[Milton-L] Re: Eve seeking temptation
jamesrovira at gmail.com
Wed Sep 9 16:01:17 EDT 2009
You did say this in your Sept. 8th post of 6:13 PM:
<<Rather, I was simply noting that Milton does raise the question of whether
or not the God who placed the tree of knowledge in the garden is the true
God -- and that Milton raises this question through Satan's temptation,
which Eve falls for.>>
Which implies a question about the nature of the creator of the -tree-, at
any rate, although I don't know that in any Christian theology any being can
create something out of nothing but the main monotheistic deity. No one can
make a tree but God.
You also said this previously:
<<But it's an assumption that Satan questions, and brings Eve to question,
so Milton must be raising the issue, too. Satan and his fallen companions
are shown openly questioning whether or not the God who has defeated them is
truly God -- or merely a superior angel who happened to come into being
before the rest of them and thereby had an advantage.>>
Which asks if the God who defeated Satan in the war in heaven was the true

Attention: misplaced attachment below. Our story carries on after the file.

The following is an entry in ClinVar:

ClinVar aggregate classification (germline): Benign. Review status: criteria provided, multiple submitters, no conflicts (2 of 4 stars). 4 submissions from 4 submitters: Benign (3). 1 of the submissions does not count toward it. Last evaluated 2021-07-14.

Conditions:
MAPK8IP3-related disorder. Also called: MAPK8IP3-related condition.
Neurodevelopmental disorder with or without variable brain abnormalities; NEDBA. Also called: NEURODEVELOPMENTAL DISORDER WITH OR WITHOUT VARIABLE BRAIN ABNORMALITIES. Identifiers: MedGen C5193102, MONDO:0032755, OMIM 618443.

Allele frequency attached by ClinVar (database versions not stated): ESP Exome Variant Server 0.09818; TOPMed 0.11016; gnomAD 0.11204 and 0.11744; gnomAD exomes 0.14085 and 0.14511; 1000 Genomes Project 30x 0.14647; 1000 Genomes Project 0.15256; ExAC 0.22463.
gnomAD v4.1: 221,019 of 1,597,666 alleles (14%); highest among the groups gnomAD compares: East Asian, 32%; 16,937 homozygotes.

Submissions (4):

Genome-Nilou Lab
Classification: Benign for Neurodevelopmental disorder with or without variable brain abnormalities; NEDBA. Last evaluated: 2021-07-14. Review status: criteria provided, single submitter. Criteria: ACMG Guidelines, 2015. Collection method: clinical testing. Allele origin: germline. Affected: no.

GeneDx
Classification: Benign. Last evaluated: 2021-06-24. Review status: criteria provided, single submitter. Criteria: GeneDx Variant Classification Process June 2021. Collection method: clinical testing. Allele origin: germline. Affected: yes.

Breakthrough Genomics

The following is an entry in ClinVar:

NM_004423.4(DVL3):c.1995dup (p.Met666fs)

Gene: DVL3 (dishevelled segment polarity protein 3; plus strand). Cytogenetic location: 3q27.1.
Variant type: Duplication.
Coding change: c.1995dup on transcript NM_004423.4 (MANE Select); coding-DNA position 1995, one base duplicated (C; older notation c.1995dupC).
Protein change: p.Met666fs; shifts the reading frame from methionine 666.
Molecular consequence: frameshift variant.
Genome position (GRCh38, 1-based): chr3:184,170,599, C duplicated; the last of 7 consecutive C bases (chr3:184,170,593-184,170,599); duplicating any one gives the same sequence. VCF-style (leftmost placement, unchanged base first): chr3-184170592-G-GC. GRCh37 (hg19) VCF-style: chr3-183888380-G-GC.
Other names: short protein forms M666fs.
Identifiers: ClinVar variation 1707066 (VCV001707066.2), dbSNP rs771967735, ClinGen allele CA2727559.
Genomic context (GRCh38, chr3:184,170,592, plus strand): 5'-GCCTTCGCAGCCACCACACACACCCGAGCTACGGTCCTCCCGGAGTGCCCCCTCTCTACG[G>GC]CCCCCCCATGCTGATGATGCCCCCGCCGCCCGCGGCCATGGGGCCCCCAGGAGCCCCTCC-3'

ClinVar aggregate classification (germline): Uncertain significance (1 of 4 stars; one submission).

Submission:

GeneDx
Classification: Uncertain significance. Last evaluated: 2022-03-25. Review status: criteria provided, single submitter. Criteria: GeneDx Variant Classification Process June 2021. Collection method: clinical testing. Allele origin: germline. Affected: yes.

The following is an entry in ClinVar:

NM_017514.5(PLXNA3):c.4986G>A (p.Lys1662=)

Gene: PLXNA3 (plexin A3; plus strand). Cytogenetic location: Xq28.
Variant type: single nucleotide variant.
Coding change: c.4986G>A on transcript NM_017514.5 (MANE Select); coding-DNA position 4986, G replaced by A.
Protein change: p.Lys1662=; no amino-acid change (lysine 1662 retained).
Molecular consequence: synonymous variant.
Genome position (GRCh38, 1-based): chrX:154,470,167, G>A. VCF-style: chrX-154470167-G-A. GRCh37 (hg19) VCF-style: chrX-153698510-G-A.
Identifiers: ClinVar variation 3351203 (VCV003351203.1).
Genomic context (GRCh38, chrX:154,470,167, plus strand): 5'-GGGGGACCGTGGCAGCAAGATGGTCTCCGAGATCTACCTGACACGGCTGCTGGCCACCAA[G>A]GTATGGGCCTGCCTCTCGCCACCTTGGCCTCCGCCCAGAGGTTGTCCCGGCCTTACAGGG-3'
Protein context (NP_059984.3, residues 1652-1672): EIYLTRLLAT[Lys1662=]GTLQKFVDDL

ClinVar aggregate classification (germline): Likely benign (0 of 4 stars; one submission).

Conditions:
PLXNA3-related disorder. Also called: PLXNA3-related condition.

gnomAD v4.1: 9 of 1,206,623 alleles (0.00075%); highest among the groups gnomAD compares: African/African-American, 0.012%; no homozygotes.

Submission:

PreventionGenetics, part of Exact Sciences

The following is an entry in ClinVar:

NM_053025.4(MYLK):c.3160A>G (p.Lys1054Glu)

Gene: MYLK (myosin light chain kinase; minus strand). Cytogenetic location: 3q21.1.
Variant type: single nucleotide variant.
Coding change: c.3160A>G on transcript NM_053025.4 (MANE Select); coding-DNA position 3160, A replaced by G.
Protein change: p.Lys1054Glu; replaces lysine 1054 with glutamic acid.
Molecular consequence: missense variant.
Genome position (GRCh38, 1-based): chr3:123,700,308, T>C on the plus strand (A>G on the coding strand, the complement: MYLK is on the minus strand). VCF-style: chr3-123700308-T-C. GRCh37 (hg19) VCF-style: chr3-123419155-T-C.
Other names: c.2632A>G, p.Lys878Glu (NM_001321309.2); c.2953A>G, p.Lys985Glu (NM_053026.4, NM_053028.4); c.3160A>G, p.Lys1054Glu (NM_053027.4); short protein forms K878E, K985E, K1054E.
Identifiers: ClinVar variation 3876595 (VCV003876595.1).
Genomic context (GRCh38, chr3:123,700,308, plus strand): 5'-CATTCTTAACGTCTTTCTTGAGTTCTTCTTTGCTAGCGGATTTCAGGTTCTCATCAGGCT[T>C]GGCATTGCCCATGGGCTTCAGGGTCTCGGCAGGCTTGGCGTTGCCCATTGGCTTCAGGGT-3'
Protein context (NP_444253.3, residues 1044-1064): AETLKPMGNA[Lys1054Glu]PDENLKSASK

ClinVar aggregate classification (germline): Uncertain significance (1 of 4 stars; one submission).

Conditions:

God. From a traditionally Christian point of view, this question would not
even be asked. However, suggesting that Satan was defeated not by God but
by a superior angel or emanation of some sort does lean toward Gnostic
readings of the Genesis text.
At the time, I saw no reason to read these questions as rhetorical. Really,
in context, I still don't. But as rhetorical questions, they would assume a
positive answer, wouldn't they? Then what would be the sense in calling
them rhetorical? The point then would be to present the phenomenology of
rebellion and reject it, which I think was Milton's intent.
These are not, I think, questions that Milton thought were up for debate.
He assumed -- safely, I think -- that his readers would share his
assumptions. Even Blake didn't ascribe intent to Milton if he did have a
preference for Satan, saying that Milton was of the devil's party -but
didn't know it-.
On Wed, Sep 9, 2009 at 3:42 PM, Horace Jeffery Hodges <
jefferyhodges at yahoo.com> wrote:
> Could you show me where I've affirmed those "Gnostic" views? I believe that
> I've merely asked what Milton's answer to Satan's question is.
> Perhaps you misunderstood when I said that since Satan is raising the
> question as to whether the Christian God is the true God, then Milton is
> raising the question, too.
> I think that Milton is raising the question in a *devil's advocate* manner
> by having Satan bring Eve to ask herself the same question -- which means
> that Milton is also presenting the question to us.
> Does he answer it . . . or simply expect us to answer it ourselves?
> Jeffery Hodges
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